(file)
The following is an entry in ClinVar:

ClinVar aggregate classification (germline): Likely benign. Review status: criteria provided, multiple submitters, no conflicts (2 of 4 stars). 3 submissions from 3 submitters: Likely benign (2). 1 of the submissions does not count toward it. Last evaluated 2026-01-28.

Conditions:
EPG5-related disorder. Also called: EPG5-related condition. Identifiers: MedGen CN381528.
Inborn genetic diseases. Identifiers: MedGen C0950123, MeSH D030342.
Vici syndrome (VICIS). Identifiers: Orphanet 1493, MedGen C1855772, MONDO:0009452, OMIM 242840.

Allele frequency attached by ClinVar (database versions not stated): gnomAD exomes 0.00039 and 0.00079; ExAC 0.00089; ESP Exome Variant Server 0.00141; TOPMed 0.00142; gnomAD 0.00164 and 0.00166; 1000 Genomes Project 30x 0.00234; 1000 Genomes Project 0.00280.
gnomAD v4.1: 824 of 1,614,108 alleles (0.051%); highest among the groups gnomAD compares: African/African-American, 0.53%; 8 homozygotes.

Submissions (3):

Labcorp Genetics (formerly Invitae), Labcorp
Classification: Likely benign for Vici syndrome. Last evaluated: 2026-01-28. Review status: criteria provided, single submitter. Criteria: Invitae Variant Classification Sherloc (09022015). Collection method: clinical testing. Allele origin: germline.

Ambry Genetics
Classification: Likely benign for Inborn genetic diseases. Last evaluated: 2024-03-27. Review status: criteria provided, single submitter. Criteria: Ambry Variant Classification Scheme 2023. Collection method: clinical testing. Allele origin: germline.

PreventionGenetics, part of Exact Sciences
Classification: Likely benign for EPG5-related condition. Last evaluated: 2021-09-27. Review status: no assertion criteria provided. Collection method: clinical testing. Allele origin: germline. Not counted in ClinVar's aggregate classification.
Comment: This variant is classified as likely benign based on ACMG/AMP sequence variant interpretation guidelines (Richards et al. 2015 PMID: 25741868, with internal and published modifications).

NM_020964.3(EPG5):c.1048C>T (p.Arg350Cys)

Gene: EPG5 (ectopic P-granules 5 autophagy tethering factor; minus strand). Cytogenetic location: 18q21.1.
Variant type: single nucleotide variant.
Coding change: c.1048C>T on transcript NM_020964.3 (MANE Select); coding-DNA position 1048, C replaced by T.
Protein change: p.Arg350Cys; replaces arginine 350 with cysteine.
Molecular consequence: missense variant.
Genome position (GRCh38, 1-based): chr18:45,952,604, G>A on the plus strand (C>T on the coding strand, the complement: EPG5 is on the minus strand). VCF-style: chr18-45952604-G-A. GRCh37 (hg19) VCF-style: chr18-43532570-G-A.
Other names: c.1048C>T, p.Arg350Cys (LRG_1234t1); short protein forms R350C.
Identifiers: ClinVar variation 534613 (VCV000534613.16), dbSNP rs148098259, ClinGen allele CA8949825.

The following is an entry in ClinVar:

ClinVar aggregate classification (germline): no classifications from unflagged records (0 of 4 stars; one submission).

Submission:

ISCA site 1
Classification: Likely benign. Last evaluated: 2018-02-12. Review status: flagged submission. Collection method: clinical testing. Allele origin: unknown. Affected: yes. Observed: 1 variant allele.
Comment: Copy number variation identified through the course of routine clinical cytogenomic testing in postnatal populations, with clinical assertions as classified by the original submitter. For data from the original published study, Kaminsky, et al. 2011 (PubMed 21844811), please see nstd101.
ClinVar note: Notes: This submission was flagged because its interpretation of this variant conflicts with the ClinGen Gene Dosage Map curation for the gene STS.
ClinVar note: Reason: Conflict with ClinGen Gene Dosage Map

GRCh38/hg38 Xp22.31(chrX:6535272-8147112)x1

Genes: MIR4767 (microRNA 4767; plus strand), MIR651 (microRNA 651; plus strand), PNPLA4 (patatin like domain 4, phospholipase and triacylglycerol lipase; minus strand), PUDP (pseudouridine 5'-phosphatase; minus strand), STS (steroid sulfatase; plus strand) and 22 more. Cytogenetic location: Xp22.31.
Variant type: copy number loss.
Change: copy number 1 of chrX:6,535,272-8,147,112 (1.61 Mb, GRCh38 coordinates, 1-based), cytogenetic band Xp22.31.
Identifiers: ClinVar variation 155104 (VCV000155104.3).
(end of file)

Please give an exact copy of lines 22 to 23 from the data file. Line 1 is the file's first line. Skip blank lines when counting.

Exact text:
Molecular consequence: missense variant.
Genome position (GRCh38, 1-based): chr18:45,952,604, G>A on the plus strand (C>T on the coding strand, the complement: EPG5 is on the minus strand). VCF-style: chr18-45952604-G-A. GRCh37 (hg19) VCF-style: chr18-43532570-G-A.